Movie Reviews

Movie Review – “Jezebel” (1939)



You know, sometimes all you need is one little piece of historical evidence to understand why a film is created. While I watched 1939’s “Jezebel,” I couldn’t understand what this southern belle drama with Bette Davis was trying to achieve until I learned something crucial after watching the movie – “Jezebel” was made entirely from scratch as a way to compensate Bette Davis after she failed to the get the lead role in “Gone with the Wind.”

Now everything makes perfect sense. The time period, the racial tension, the elaborate outfits and gowns, the dramatic almost operatic performances from Davis and Henry Fonda. All of it is a way of trying to give Bette Davis the same experience she would have got from “Gone with the Wind.”

Full disclosure – I’ve never seen “Gone with the Wind.” I realize this probably takes a few points off of my film buff card, considering it is regarded as one of the greatest films of all time and still holds the record for highest grossing film ever when adjusted for inflation. But I am always hesitant to watch any film over three and a half hours long, and this particular film is closer to four hours. At that point, the film is more of a chore to sit through than anything else. I plan to watch the whole film before the end of the year, but I’m in no particular hurry to do so. But my point is that I don’t have a frame of reference to compare “Jezebel” to, other than similar Bette Davis films like “Dark Victory.”



The film takes place in New Orleans shortly before the start of the civil war, as the spoiled southern belle Julie (Bette Davis) decides to make herself stand out among her fellow socialites in any way she can. This is often met with shock and scorn, much to the dismay of her fiancée Preston (Henry Fonda), who doesn’t want anything to do with her after she wears a red dress to the big ball.

At first I was tempted to write this film off as another melodrama for the sake of melodrama, much like “Dark Victory” or to prove Bette Davis’ acting ability, but there’s a certain sense of charm and class to “Jezebel” that clues you in to why these trivial things were life-or-death matters back in the 1850s. The cold dead stares of everyone at the ball, all of them retreating from the happy couple like they have the plague, casts a bigger cloud over this film than all of the southern accents throughout this film. This really does feel like a world fueled by chivalry and class, and failure to live up to these standards has deadly consequences.

Overall, “Jezebel” is a fine little film that was made as a way to keep Bette Davis happy after not scoring possibly the role of a lifetime. It has that southern charm that only a film set in New Orleans can offer while building a nice world for itself. Davis does a fine job as always, while Fonda seems a bit lost and confused in this performance. Nothing too special about this one, except to see a different type of historical American drama.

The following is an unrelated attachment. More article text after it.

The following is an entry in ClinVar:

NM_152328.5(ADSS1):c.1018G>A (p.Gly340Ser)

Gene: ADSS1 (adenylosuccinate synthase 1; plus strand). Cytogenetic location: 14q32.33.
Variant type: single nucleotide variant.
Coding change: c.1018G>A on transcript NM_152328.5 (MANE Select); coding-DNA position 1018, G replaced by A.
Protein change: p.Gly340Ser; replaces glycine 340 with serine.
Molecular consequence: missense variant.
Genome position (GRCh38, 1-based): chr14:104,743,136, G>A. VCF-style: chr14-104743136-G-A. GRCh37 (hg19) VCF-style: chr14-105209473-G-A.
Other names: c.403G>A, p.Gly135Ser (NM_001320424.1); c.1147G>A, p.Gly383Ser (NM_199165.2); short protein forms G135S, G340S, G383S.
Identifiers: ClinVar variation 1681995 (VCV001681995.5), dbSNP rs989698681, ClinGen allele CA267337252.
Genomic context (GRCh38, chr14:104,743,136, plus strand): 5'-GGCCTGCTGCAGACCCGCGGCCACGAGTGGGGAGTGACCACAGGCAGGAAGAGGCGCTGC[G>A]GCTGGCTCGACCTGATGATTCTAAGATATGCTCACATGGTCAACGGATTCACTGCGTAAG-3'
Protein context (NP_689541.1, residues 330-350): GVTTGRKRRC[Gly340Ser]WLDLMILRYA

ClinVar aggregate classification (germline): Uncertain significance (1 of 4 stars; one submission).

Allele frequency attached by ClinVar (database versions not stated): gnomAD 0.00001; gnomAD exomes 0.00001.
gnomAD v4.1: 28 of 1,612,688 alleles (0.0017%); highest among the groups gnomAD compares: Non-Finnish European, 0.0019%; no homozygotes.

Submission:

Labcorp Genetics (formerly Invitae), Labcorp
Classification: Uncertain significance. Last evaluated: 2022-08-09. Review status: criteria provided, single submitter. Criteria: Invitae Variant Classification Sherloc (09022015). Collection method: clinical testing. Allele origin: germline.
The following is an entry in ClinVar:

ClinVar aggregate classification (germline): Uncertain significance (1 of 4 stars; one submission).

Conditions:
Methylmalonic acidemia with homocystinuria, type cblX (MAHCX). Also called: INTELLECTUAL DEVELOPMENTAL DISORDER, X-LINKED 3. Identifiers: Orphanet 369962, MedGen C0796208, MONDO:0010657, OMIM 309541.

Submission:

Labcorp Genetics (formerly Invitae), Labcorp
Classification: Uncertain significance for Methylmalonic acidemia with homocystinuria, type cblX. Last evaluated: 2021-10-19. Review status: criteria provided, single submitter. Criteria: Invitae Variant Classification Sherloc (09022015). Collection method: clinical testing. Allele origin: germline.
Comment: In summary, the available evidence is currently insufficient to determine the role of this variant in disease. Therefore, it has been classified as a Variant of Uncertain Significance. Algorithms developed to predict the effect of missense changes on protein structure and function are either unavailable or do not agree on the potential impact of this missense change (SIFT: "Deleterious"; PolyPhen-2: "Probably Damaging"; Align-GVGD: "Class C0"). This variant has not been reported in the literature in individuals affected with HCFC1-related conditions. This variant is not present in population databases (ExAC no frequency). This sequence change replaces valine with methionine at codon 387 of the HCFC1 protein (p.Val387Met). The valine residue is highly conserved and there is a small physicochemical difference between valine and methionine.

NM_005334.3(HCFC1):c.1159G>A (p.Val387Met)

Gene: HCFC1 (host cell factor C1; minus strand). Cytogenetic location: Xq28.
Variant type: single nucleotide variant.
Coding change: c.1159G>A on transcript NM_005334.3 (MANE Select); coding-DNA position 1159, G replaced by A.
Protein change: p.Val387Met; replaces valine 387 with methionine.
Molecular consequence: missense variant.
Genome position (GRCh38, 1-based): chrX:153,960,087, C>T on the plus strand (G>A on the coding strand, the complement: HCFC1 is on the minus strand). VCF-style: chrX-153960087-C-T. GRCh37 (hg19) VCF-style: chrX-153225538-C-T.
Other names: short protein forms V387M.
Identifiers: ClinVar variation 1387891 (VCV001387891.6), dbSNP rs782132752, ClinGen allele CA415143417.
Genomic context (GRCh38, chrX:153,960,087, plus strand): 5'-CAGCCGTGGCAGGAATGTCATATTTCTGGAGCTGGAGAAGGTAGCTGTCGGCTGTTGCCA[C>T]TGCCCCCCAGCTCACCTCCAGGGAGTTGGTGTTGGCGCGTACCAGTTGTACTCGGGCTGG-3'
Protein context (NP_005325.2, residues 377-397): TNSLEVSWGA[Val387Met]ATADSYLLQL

Final Grade: C


1 reply »

  1. If you google around a bit, you will see that the rumor that the film was created to compensate Bette Davis for not getting the role of Scarlett O’Hara has been pretty much trashed, so that view of why the movie was created does not appear to be accurate. I find the movie fascinating, though, for many other reasons. First, watching Bette Davis play a strong willed woman in a 1938 movie set in 1854 New Orleans is fascinating. She is basically ripped apart by “genteel society” because she has the gall to wear a red gown to an event where all other single women wear white, and be stung with, “How dare she!” ‘s. She wears the red gown because she gets pissed at fiancé Hank Fonda character for not showing up at their engagement party, and then not keeping their date to watch her try on a white dressing gown for the event, because he wants to argue about railroad loans at a bank he had some role in, and now she wants to get even with him. The Bette Davis character is portrayed as awful for this, which leads to some inane dueling by men, which leads to the second thing I find fascinating about the movie. The Henry Fonda character is mostly a total jerk, who would likely be seen as something of a thoughtless creep in today’s world, but is praised as some wonderful prize in the movie. He seems to be constantly mad at everyone over trivial remarks, and this is seen as evidence of his manhood. What is fascinating to me is how much things have changed both since the 1850’s and the 1930’s in the way we look at relationships. Seeing the insanely sexist nature of the society is pretty interesting, and realizing that this was apparently regarded as tolerable in the 1930s is itself rather fascinating. Third, I find the characterization of slavery pretty fascinating, too.There is a LOT of obvious racism. But there are also some slight efforts to go the other way, at least based on 1930s Hollywood standards. The comparison of this to Gone with the Wind is also a bit interesting.The most likable moment of the Henry Fonda character is when he asks to share a toast with a slave. It’s not much, but within the theme of the movie it’s something. Also, the singing slave scenes are worth seeing, and kind of lovely in a way, if you briefly put aside their being portrayed as all jolly cuz some white guy they likely never knew has returned to the plantation. But that is what makes the thing fascinating: to see how this was treated in a society decades away from seriously contemplating the need for coming to terms with its racism. Fourth, the characters and their interactions are kind of interesting, if a bit confusing. I had to watch the movie a second time to try and understand why people reacted the way they did to one another. It’s not altogether sensible. I actually liked the George Brent character much more than the Henry Fonda character, and cannot comprehend what exactly the Bette Davis character was doing pining for the other guy. I had to pay attention to what the hell the men were saying that led to their duels, cuz a lot of it was pointless and dopey. I’m not sure, but I think it was the script more than the acting that made this hard to fathom. People just kept having to overreact to trivial comments. Jeez, if these people had to deal with the internet, they’d all be killed off way faster than the yellow fever hits them! That, then, is the last thing I’ll say about what was interesting to me in seeing this movie: the way we’ve all changed in how we react to things others say, how much we’ve been obliged to handle rude comments, how extraordinarily times have changed in how people interact with, and react to, one another. Of course, it’s a movie, not a documentary, so I can’t imagine it is in anyway accurate about 1850’s New Orleans. But it is accurate in terms of what seemed real to people in the 1930s about the 1850s. That is what’s interesting, that they could still imagine a world like this, find it real, regard it as proper and elegant in some way, assuming they did. The layers of how society is viewed, how it changes, what it does to alter the way sexes interact, races interact, can all be glimpsed in this movie, as you watch scenes in ever beautiful New Orleans played by fascinating actors, with some lovely music.